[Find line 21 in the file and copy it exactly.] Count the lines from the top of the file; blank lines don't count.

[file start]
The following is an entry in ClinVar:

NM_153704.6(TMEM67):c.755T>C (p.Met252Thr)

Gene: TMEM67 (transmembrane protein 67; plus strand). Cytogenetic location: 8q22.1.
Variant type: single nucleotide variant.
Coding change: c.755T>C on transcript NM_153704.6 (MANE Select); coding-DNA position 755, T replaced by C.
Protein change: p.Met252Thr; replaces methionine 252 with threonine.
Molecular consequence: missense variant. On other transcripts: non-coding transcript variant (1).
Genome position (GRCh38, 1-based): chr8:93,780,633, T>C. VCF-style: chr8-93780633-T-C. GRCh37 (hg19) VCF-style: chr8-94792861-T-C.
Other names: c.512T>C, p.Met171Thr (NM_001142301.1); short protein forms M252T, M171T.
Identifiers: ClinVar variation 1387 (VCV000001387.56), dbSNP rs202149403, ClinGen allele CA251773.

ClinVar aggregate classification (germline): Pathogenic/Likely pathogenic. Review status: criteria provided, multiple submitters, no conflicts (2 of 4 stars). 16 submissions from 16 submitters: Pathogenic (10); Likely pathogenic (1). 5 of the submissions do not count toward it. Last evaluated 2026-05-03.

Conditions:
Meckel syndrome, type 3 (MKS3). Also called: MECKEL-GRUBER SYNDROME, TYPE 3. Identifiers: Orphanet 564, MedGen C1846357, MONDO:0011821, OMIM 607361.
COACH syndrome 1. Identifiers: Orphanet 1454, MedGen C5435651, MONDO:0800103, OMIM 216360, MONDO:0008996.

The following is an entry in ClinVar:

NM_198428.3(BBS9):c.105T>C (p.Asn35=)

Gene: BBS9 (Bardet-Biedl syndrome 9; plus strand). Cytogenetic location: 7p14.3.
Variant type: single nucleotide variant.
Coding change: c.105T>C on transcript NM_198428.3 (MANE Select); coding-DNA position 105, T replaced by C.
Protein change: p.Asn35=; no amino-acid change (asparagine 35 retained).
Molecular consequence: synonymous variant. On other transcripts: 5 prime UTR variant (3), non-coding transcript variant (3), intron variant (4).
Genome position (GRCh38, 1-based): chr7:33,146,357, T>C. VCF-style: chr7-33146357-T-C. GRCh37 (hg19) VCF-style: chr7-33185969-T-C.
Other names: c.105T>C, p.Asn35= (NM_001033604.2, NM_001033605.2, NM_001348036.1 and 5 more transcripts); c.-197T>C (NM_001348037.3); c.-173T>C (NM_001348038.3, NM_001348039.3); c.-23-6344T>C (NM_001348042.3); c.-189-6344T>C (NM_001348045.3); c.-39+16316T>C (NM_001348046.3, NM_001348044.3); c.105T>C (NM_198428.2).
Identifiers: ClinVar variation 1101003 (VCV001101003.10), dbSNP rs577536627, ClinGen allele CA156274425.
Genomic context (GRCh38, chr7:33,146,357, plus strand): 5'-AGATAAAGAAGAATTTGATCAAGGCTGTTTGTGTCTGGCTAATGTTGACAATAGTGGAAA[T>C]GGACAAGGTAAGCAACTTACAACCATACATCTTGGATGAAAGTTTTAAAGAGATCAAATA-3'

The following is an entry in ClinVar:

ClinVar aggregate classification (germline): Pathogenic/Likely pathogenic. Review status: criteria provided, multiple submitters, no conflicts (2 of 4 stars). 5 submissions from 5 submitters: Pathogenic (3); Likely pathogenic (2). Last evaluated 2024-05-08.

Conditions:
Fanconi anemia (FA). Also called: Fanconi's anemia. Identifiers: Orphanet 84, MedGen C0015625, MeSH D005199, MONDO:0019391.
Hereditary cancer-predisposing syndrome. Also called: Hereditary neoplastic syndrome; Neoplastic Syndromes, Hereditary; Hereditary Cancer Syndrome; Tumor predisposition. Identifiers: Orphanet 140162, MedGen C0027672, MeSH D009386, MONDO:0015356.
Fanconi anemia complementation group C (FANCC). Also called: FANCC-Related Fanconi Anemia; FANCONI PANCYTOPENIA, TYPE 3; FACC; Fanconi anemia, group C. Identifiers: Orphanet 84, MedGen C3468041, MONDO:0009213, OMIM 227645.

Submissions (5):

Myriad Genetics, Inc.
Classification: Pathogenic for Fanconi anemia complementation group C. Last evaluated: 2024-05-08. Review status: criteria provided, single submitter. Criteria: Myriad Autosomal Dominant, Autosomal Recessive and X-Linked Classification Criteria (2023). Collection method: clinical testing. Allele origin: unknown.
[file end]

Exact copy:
Molecular consequence: synonymous variant. On other transcripts: 5 prime UTR variant (3), non-coding transcript variant (3), intron variant (4).